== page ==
SJB Stance on UNHRC Resolution on Sri Lanka

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The Samagi Jana Balawegaya (SJB) has issued a press release explaining its position on the Geneva resolution.

Press Release;

1. The Samagi Jana Balawegaya notes the adoption of a resolution on Sri Lanka at the 46th session of the United Nations Human Rights Council.

2. The SJB stands for the principles of justice and accountability, and the protection and promotion of human rights. The SJB believes that human rights and the Rule of law are universal and remains deeply committed to it.

3. The SJB acknowledges that the end of the armed conflict in 2009 was an important turning point in the country’s history. Many people have sacrificed their lives so that the country could have peace. The SJB is committed to safeguarding Sri Lanka’s unity, sovereignty, territorial integrity, political independence, and to the full and meaningful implementation of the 13thamendment to the Constitution, which will entail maximum devolution within a unitary state. However, lasting peace requires reconciliation among all the communities of the countrythrough addressing the effects and the causes of the war.

4. The resolution on Sri Lanka at the 46thsession of the Human Rights Council is a direct result of the governments major failures. It was brought about by the government’s foreign policy failure, and its current failure in safeguarding human rights and democracy in Sri Lanka.

a. Foreign policy failure: The present government has managed its foreign relations extremely irrationally. Instead of embarking on a careful and thoughtful process of diplomatically convincing the world that Sri Lanka is willing to take its human rights obligations seriously, it embarked on an obnoxious and intransigent campaign. The government lacks coherence, competence, and good faith in dealing with the international community. This dysfunctional approach to foreign relations is one of the main reasons countries that once supported Sri Lanka are now no longer its allies.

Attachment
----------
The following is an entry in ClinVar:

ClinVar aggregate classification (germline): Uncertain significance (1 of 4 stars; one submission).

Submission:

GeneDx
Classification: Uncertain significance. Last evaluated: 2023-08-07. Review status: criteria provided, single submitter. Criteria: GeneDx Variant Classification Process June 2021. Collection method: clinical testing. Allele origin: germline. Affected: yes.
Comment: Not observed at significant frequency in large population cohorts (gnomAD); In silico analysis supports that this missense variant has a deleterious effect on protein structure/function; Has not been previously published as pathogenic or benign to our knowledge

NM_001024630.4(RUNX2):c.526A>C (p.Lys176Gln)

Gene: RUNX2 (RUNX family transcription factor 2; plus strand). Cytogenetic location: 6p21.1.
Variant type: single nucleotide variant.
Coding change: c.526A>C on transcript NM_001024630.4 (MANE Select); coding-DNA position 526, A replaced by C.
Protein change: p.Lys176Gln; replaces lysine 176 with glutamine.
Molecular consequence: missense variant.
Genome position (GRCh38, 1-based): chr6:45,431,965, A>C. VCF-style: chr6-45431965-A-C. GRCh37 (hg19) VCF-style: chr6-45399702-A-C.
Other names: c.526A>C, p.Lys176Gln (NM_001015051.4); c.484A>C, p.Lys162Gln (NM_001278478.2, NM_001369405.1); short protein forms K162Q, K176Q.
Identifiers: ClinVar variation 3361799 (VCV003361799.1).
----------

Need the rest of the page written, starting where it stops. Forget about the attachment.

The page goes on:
A fresh approach is needed to better manage Sri Lanka’s foreign relations. Competent professionals with foreign affairs expertise should be guiding Sri Lanka’s foreign policy.

b. Failures in human rights and democracy: The resolution was adopted in the Council mainly because of the present government’s failure to respect and protect human rights and democracy in the country. The text of the resolution makes that very clear.

The SJB condemns the present rapid deterioration of the human rights situation in Sri Lanka, and the racist, xenophobic, and discriminatory policies of the present government. It also condemns the systematic assault on Sri Lanka’s democratic institutions.

The freedom of people to speak freely is being thwarted, as vocal critics of government are being targeted for their views. Politicians, lawyers, media personnel and activists are being punished for their political activities, and human rights work. Communities, including environmental activists, are not being permitted to air their grievances freely, and are being compelled to take to the streets.

The people’s representatives in opposition parties are being systematically targeted through a process designed to strip them of their civic rights, and disqualify them from contesting elections. The SJB fears that the country is being primed to become a one-party state, or worse – a despotic or tyrannical state, where the democratic choice of the people will be destroyed.

A fresh approach is needed to ensure human rightsand democracy in Sri Lanka. If Sri Lanka emerges as a country that respects human rights and democracy, it would certainly not be on the agenda of the UN Human Rights Council.

5. The SJB is committed to an internationally credible, independent domestic accountability mechanism. It intends to build on past credible initiatives such as the Lessons Learnt and Reconciliation Commission (LLRC) and later the Paranagama Commission. Both these bodies found that certain violations had taken place, and needed to be investigated. The LLRC in particular made recommendations on measures needed to promote reconciliation in the country. Regrettably, the present government has not implemented these recommendations. Instead, it has promised yet another new commission nearly 10 years after the LLRC report was published. This inaction has directly led to increased international pressure on Sri Lanka.

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